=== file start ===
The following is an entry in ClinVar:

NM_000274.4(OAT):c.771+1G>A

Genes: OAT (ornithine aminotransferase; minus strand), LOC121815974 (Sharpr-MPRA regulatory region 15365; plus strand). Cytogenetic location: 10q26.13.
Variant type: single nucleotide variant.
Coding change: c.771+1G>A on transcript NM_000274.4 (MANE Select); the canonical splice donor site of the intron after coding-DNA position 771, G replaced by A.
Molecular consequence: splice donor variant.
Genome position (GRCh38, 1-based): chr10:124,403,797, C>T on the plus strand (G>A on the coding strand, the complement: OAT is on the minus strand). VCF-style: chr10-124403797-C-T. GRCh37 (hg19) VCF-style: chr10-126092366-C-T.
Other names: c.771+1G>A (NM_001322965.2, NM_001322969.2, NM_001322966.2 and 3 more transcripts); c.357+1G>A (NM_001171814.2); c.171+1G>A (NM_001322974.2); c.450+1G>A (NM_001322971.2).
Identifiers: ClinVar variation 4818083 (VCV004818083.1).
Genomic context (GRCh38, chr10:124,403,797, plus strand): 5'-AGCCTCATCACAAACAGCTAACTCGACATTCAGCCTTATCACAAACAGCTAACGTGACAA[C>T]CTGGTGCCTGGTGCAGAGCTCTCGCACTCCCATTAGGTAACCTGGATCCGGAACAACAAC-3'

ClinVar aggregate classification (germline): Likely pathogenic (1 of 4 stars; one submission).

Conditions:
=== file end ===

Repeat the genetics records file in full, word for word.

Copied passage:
The following is an entry in ClinVar:

NM_000274.4(OAT):c.771+1G>A

Genes: OAT (ornithine aminotransferase; minus strand), LOC121815974 (Sharpr-MPRA regulatory region 15365; plus strand). Cytogenetic location: 10q26.13.
Variant type: single nucleotide variant.
Coding change: c.771+1G>A on transcript NM_000274.4 (MANE Select); the canonical splice donor site of the intron after coding-DNA position 771, G replaced by A.
Molecular consequence: splice donor variant.
Genome position (GRCh38, 1-based): chr10:124,403,797, C>T on the plus strand (G>A on the coding strand, the complement: OAT is on the minus strand). VCF-style: chr10-124403797-C-T. GRCh37 (hg19) VCF-style: chr10-126092366-C-T.
Other names: c.771+1G>A (NM_001322965.2, NM_001322969.2, NM_001322966.2 and 3 more transcripts); c.357+1G>A (NM_001171814.2); c.171+1G>A (NM_001322974.2); c.450+1G>A (NM_001322971.2).
Identifiers: ClinVar variation 4818083 (VCV004818083.1).
Genomic context (GRCh38, chr10:124,403,797, plus strand): 5'-AGCCTCATCACAAACAGCTAACTCGACATTCAGCCTTATCACAAACAGCTAACGTGACAA[C>T]CTGGTGCCTGGTGCAGAGCTCTCGCACTCCCATTAGGTAACCTGGATCCGGAACAACAAC-3'

ClinVar aggregate classification (germline): Likely pathogenic (1 of 4 stars; one submission).

Conditions: